Verizon Labor Talks Enter 3rd Day

Tuesday, August 8th 2000, 12:00 am
By: News On 6

WASHINGTON (AP) — Striking telephone workers in 12 states and the District of Columbia went into their third day without a contract Tuesday after talks between Verizon Communications and two unions snagged over job-security issues.

Negotiators wrapped up Monday's formal talks around 8 p.m. Both sides said they were committed to returning to the bargaining table Tuesday.

The strike by 87,200 company employees affects operations for 25 million customers from Maine to Virginia.

Late Monday afternoon, the Communications Workers of America, the larger of the two unions in negotiations, said several job-security issues had slowed the overall progress of contract talks. Chief among the barriers was the question of transfer of work to other areas served by Verizon's coast-to-coast service area.

``That's a big issue, to protect the people that we have now, and for growth of membership,'' said Jack Marshall, an IBEW official from Worcester, Mass. ``We want jobs for our kids, basically.''

The company, formed in June by the merger of Bell Atlantic and GTE Corp., says it needs flexibility to distribute calls depending on the level of traffic. But unions fear Verizon could move work to areas that are cheaper or have less of a union presence, or could force employees to relocate.

Another issue bogging down talks deals with a subsidiary of Verizon that handles wiring within homes, CWA officials said. That division split off from the main business several years ago so that it could have a separate wage scale and compete more effectively with rivals.

The unions argue that some of the work done by this subsidiary in five states and the District of Columbia should be handled by union workers.

Other issues still unresolved include organizing rights for wireless workers, forced overtime and workplace stress.

Another sensitive issue at the bargaining table is the unions' ability to organize in Verizon's burgeoning wireless division, where fewer than 50 of the 32,000 workers are union members.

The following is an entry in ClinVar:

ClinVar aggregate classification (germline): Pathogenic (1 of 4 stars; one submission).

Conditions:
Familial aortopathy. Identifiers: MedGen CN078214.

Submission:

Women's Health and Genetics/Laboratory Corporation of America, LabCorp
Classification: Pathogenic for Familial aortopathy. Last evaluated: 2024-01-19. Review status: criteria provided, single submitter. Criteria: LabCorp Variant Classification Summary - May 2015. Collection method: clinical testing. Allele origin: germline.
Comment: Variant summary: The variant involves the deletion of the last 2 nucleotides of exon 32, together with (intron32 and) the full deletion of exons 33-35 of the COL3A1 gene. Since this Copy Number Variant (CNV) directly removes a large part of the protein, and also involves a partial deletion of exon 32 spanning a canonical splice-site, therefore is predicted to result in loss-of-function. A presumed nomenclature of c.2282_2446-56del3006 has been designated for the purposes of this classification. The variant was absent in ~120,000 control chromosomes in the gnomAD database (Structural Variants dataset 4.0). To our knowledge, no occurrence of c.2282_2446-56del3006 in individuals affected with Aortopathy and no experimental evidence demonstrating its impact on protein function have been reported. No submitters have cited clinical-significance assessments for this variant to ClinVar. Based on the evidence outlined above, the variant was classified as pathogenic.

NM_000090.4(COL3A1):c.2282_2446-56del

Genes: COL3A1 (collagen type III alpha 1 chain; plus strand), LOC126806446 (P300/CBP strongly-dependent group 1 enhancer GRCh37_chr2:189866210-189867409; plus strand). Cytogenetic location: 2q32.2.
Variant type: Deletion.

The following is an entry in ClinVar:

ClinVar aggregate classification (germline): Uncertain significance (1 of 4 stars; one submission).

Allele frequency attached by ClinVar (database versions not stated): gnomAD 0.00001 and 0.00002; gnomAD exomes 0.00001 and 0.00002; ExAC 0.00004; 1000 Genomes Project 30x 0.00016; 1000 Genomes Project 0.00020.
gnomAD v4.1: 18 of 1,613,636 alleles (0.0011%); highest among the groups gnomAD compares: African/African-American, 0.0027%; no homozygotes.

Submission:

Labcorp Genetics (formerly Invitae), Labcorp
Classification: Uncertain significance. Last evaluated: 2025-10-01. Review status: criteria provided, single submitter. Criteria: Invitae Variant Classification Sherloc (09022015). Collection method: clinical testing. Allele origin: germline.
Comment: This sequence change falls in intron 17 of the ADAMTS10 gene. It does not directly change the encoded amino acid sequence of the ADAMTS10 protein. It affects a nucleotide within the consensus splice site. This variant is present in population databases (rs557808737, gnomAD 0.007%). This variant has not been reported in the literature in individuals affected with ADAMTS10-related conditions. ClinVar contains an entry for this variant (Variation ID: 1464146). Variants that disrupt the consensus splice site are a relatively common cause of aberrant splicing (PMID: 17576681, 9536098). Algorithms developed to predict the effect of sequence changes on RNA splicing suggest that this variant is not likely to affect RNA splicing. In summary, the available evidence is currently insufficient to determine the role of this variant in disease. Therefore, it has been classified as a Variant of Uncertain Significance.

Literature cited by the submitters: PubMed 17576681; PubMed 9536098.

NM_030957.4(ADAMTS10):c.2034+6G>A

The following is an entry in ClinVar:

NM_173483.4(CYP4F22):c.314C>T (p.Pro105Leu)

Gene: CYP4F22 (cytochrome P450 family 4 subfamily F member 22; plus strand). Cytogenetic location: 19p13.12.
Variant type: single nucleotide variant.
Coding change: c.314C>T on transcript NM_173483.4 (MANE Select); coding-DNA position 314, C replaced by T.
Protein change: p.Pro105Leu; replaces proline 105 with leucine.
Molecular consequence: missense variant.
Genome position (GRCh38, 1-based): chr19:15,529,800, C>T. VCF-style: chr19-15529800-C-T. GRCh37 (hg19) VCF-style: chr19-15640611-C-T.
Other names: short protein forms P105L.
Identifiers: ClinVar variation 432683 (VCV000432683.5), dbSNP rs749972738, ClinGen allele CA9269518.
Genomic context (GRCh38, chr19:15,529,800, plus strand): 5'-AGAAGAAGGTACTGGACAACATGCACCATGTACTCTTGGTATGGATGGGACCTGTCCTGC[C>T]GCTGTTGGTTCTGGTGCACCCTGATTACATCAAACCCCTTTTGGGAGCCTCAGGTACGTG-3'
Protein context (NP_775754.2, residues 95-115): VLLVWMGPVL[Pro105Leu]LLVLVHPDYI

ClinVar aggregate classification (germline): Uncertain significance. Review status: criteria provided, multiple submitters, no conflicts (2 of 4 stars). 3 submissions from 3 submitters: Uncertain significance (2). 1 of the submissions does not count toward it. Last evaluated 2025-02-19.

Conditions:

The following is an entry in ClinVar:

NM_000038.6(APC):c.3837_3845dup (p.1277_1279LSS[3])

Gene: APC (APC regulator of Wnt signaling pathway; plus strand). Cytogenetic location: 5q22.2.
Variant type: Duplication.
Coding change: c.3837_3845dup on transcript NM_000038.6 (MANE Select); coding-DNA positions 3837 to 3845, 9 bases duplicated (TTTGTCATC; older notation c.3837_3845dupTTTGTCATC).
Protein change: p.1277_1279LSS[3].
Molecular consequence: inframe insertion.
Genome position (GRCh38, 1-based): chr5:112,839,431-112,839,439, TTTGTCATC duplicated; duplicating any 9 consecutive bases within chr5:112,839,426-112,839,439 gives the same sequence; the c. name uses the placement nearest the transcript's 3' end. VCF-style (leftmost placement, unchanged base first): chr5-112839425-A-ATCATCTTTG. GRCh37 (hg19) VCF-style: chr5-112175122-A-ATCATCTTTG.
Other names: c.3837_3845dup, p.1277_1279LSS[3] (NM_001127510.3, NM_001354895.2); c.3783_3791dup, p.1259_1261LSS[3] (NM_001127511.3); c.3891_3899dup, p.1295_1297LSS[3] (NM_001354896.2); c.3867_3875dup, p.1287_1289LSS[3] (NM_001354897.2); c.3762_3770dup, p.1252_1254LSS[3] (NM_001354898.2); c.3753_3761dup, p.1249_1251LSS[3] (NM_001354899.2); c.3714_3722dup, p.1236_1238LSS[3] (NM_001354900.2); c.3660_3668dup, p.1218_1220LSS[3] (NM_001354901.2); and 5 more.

Union leaders say they want to ensure that their members have access to jobs in the wireless division, and are pushing for a system in which employees could vote for representation by filling out an authorization card, a process labor leaders call less cumbersome than secret balloting.

Verizon says ballot elections would protect workers' rights better.

On Monday, Verizon officials bristled at the idea that union members don't already have access to high-tech jobs. Spokesman Eric Rabe said the company has experienced tremendous growth in its unionized data business, which provides high-speed Internet service.

``The objective is for us to add high-tech new economy jobs there,'' said Rabe, the company spokesman.

The strike affects the District and 12 states: Delaware, Maine, Maryland, Massachusetts, New Hampshire, New Jersey, New York, Pennsylvania, Rhode Island, Vermont, Virginia and West Virginia.

According to the company, 14,000 employees picketed in front of Verizon facilities Monday.

Those included about 350 in Providence, R.I., many of whom carried signs reading ``Stop Corporate Greed'' and ``Jobs with Justice.''

``There doesn't seem to be any loyalty to workers,'' said John Lang, 52, of Johnston, R.I., a technician for 32 years. ``All we want is a few crumbs from the table and don't give our jobs away.''

In Boston, 200 strikers shouted ``Scab!'' as workers who crossed the lines entered and exited Verizon's offices. Some had police escorts.

Workers in several cities wore black T-shirts with a cobra rising from the union symbol and the slogan ``Will strike if provoked.''

In New York City, police on Monday reported 56 incidents of violence or harassment and 40 acts of vandalism against phone company installations since Sunday, when the strike began.

In the workers' absence, about 30,000 Verizon managers filled in, pledging to work seven-day weeks of 12-hour shifts.